Home & Garden Columns

East Bay Then and Now: Architect Seth Paris Babson Gets No Respect In Berkeley

By Daniella Thompson
Friday April 07, 2006

Seth Paris Babson (1826–1907) was one of the most eminent Victorian architects on the Pacific coast. A native of Maine, he set sail for San Francisco a year after the discovery of gold in California. Having rounded Cape Horn, Babson arrived in the spring of 1850. 

A brief sojourn among the dissolute gold miners of Coloma so disgusted the temperate Babson that he soon decided to move to Sacramento. There, according to his youngest son, “he developed his native skill as a carpenter and eventually became a m ost capable architect and designed and constructed many of the homes of the pioneer families...” 

Among Babson’s still-standing landmark Sacramento buildings are the Leland Stanford Mansion (1857), the Crocker Art Museum (1869–1873, described as the “sing le finest Italianate building in the West, if not in America”), and the Stick-style Llewellyn Williams Mansion (1885). 

In 1874, when he was almost fifty, Babson married Juanita Josepha Smith (1855–1940), 30 years his junior. The following year, the coupl e moved their residence to Alameda, where their three children were born. Babson’s office was located in the Phelan Building on Market and O’Farrell streets in San Francisco. 

He was a major force in the establishment of the Northern California chapter of the American Institute of Architects (AIA) and served as its president in 1890 and again from 1896 to 1903. 

There are only two Berkeley buildings known or believed to have been designed by Seth Babson. One of those was the Southside home of Juanita’s si ster, Miss Eleanor Mary Smith, a teacher who over the course of 30 years taught at Emerson, Whittier Grammar, Dwight Day, Willard, and McKinley schools. 

Her simple brown-shingle house, with interior redwood paneling and a clinker-brick chimney, was const ructed in 1902 by Mr. Martin, an independent builder who is said to have ”lost his money through bad investment in an asbestos mine.” 

The retired Babson may have contributed to the design. 

Located at 2529 Hillegass Ave. on land now owned by the American Baptist Seminary of the West, the Smith house was designated a City of Berkeley Landmark in January 1980. However, the designation didn’t protect it from demolition when ABSW wanted to create a parking lot where it stood. 

In 1893, Babson and builder R. Wenk erected for Bartine Carrington a house at 2323 Bowditch St., just south of Durant Avenue. This was a charming, raised-basement cottage clad in redwood shingles. An embodiment of the transition from the Victorian style to the First Bay Region traditio n, the cottage featured the roof-ridge ornaments and fishscale shingles of the former with the unpainted exterior of the latter. Box-like corner window bays with small panes lent it a picturesque aspect.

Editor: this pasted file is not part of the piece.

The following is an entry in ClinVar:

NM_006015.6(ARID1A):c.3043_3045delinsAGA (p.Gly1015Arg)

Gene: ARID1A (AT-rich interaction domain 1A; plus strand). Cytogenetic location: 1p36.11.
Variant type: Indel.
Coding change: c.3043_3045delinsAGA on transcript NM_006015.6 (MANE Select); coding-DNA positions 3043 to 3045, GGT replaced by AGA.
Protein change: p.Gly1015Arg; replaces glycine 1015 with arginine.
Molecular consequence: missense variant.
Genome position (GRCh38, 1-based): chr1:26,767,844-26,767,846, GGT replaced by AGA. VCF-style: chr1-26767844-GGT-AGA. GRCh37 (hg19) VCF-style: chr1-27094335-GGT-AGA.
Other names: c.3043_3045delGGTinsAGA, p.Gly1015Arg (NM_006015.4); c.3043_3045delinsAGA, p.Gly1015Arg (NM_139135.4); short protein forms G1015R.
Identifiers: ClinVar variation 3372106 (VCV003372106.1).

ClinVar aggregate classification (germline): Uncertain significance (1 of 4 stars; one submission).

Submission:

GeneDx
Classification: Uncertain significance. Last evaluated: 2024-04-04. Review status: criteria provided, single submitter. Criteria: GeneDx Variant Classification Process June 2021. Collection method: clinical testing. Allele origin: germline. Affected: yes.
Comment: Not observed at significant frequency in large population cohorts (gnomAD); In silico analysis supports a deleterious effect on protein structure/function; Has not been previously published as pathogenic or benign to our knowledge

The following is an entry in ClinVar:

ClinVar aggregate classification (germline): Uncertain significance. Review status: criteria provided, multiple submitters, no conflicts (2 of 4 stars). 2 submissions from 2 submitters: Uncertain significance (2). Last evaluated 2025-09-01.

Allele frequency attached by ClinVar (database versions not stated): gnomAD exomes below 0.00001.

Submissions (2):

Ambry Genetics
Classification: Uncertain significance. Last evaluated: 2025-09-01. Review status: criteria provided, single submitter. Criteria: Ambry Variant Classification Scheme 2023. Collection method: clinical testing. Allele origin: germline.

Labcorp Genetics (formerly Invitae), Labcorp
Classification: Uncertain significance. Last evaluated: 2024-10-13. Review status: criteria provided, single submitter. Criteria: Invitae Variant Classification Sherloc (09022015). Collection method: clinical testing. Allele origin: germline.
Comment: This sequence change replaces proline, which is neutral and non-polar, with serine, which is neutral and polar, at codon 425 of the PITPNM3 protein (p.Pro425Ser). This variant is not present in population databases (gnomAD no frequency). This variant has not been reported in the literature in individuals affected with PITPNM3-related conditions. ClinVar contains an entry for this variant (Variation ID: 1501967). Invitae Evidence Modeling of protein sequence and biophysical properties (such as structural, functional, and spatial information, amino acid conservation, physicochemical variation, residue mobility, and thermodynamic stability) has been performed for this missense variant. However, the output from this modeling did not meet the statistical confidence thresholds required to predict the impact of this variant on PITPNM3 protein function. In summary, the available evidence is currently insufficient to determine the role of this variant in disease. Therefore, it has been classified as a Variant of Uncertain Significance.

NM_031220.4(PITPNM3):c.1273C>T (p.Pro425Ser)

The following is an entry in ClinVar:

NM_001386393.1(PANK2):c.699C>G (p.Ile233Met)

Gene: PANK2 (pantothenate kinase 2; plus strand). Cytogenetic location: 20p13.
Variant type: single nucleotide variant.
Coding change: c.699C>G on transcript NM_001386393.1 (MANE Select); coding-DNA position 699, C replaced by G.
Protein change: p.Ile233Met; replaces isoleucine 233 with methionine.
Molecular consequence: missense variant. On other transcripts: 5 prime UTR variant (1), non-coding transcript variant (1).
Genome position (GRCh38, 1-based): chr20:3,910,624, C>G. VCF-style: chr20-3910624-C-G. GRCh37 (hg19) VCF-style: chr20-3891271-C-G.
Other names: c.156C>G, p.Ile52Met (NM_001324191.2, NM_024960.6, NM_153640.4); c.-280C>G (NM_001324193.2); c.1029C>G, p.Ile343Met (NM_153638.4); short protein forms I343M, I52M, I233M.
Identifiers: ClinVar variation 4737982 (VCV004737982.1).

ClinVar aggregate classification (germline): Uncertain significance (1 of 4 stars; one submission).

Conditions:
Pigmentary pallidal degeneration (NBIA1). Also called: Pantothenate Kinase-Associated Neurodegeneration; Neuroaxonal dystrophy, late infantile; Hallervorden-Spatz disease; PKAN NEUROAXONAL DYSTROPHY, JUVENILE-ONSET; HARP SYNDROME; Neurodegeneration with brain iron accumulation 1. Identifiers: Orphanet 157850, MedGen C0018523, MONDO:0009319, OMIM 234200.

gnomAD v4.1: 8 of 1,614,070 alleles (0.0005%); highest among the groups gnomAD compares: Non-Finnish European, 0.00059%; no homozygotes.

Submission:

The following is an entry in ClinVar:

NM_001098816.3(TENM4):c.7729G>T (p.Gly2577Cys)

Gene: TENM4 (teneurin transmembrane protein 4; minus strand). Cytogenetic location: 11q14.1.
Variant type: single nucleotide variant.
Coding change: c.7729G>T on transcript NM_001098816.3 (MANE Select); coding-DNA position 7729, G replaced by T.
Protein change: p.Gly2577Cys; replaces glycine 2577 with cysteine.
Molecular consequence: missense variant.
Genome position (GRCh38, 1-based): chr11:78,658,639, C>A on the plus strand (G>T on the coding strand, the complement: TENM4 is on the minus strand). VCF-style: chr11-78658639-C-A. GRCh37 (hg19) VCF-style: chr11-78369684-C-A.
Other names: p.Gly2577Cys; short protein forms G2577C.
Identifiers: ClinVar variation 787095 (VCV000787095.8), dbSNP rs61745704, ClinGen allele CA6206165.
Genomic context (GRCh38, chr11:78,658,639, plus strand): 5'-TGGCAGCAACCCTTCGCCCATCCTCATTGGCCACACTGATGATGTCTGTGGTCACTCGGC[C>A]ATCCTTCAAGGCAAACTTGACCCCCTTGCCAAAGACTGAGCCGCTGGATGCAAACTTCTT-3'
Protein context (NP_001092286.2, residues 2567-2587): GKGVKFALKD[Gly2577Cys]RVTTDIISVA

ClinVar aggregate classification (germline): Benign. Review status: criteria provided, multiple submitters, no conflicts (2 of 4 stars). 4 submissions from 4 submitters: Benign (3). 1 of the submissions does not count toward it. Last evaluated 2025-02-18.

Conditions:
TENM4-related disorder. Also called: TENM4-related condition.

A very similar cottage, essentially unaltered with the exception of a modified entrance porch, still stands at 2277 Vine St. in north Berkeley. 

Bartine Carrington (1871–1926), a clergyman’s son born in China, worked in real estate for many years and apparently built the house as an investment, for he never lived there. Next door at 2600 Durant Ave., Hiram Brasfield built a rooming house, where his family occasionally lived until 1911, when they moved into the newly-constructed Brasfield Apartments at 2520 Durant Ave. 

From 1906 to 1916, Hiram’s brother-in-law Jim Davis resided in the Carrington house. At the time, Davis was the manager of the U.C. Associated Students Store. By 1917, Davis had moved to 2525 Durant Ave., across the street from the Brasfield Apartments.  

It was probably during the Davis re sidence that the Carrington cottage was jacked up and gained a new ground floor. The enlarged house retained all its old charm, blending well into its village-like neighborhood of shingled homes set within flower-bedecked gardens. 

Over the ensuing decade s, the character of Durant Avenue and of the Southside gradually changed. In 1928, the six-story Hotel Durant replaced Brasfield’s rooming house. To the east, the nine-story U.C. Unit 1 dormitories went up between 1956 and 1959. 

A faceless apartment bloc k completed the scene just south of the Carrington house. Isolated on its block, the house was subdivided into apartments, the redwood shingles were painted white, and the small-pane windows replaced with aluminum. Neglect set in. 

As in the case of the E leanor Smith house, the Carrington house’s fate was sealed when its location was coveted by the hotel for a parking garage. In March 1982, the house was designated a City of Berkeley Landmark, structure of merit. 

The designation saved it from outright de molition but not from degradation. In the late 1980s, the upper story was moved to 1029 Addison St., just west of San Pablo Avenue. There it was insensitively “restored” and sold to a new owner, who doesn’t know that he lives in a designated structure. Th e house’s present appearance is testimony to the toothlessness of Berkeley’s preservation enforcement. 



Photo By Daniella Thompson  

What might have been—a cottage at 2277 Vine St. in North Berkeley looks very similar to one of Babson’s Berkeley houses th at has since been altered almost beyond recognition.